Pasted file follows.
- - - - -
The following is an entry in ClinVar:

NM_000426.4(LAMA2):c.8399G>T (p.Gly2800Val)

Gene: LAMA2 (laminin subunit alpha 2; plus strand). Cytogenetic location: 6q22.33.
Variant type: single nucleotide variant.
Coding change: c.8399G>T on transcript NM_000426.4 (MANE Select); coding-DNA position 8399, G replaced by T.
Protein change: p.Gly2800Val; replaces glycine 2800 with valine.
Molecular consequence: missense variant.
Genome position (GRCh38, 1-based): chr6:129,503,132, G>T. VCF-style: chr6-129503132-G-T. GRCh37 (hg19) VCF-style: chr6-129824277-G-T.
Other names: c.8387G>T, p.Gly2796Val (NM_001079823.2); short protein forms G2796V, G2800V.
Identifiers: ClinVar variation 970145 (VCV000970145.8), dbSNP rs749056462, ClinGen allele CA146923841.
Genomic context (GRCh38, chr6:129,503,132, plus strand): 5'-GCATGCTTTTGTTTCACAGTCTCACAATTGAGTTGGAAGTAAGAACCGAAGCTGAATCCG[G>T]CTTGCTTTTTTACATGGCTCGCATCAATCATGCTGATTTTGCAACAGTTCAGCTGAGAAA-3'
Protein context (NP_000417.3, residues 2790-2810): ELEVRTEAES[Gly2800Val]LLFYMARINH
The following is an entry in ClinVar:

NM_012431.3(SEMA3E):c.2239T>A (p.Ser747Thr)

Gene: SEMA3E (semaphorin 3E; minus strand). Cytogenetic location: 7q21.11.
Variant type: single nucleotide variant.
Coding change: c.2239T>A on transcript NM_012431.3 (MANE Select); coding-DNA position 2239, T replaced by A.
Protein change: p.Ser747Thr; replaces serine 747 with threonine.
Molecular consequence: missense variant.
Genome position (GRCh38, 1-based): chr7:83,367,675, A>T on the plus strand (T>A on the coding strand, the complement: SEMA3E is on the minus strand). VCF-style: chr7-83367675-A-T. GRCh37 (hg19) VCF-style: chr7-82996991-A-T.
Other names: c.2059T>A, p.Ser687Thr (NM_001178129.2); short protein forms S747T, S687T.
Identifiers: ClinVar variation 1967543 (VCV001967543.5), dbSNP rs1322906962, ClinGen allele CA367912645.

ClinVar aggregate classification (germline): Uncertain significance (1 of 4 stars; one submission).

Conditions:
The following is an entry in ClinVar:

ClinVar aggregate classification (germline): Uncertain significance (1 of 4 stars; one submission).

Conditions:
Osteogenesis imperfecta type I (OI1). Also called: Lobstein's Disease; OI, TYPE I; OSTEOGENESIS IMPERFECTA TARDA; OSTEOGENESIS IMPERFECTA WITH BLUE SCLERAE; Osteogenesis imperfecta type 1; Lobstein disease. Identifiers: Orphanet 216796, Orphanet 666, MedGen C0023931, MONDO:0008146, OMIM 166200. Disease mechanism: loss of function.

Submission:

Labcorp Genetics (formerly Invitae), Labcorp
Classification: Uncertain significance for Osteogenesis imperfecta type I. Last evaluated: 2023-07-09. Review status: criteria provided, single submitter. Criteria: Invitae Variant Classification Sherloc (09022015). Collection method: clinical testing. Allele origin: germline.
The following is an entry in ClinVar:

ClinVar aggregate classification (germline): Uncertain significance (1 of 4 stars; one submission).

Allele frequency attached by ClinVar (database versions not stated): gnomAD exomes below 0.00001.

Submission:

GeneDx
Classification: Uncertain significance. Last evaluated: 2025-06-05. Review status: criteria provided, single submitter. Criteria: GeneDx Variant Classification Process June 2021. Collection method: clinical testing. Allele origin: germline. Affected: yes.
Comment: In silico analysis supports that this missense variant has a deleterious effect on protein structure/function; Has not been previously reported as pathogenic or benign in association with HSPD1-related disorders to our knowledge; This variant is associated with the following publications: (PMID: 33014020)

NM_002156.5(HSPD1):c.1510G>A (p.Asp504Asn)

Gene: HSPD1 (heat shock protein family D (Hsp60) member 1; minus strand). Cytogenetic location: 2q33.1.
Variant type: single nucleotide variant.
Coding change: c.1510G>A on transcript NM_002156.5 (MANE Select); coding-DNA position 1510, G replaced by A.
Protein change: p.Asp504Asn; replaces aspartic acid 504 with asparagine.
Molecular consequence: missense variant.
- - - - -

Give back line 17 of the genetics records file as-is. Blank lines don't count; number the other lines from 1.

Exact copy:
Coding change: c.2239T>A on transcript NM_012431.3 (MANE Select); coding-DNA position 2239, T replaced by A.